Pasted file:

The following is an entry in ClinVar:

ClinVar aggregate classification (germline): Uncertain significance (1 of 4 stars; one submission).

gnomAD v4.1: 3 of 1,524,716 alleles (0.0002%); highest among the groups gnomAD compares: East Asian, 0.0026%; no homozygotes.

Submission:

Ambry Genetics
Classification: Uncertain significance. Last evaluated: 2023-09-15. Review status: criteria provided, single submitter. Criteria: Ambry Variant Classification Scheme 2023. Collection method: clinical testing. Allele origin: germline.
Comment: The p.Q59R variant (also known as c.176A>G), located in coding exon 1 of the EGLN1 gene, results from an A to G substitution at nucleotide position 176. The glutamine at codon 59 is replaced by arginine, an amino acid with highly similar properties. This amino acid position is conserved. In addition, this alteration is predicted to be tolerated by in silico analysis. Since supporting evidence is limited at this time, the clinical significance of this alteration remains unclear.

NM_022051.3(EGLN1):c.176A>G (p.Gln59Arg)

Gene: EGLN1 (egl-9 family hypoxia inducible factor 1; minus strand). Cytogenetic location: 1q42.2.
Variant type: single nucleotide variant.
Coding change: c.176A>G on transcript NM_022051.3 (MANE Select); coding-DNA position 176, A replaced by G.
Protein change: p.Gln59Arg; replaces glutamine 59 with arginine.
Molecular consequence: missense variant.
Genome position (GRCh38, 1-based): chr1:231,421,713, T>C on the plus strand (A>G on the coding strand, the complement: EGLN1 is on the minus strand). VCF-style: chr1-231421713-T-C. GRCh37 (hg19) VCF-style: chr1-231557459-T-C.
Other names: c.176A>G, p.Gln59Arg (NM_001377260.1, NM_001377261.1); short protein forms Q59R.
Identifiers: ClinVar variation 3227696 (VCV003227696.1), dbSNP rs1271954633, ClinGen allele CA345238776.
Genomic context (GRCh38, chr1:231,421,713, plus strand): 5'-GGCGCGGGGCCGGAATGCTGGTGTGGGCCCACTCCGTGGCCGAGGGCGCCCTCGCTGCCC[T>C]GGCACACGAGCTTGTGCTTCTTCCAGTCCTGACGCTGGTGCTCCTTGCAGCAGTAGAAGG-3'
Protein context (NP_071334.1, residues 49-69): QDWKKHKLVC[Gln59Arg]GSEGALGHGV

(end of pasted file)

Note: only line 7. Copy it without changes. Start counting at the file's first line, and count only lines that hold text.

Comment: The p.Q59R variant (also known as c.176A>G), located in coding exon 1 of the EGLN1 gene, results from an A to G substitution at nucleotide position 176. The glutamine at codon 59 is replaced by arginine, an amino acid with highly similar properties. This amino acid position is conserved. In addition, this alteration is predicted to be tolerated by in silico analysis. Since supporting evidence is limited at this time, the clinical significance of this alteration remains unclear.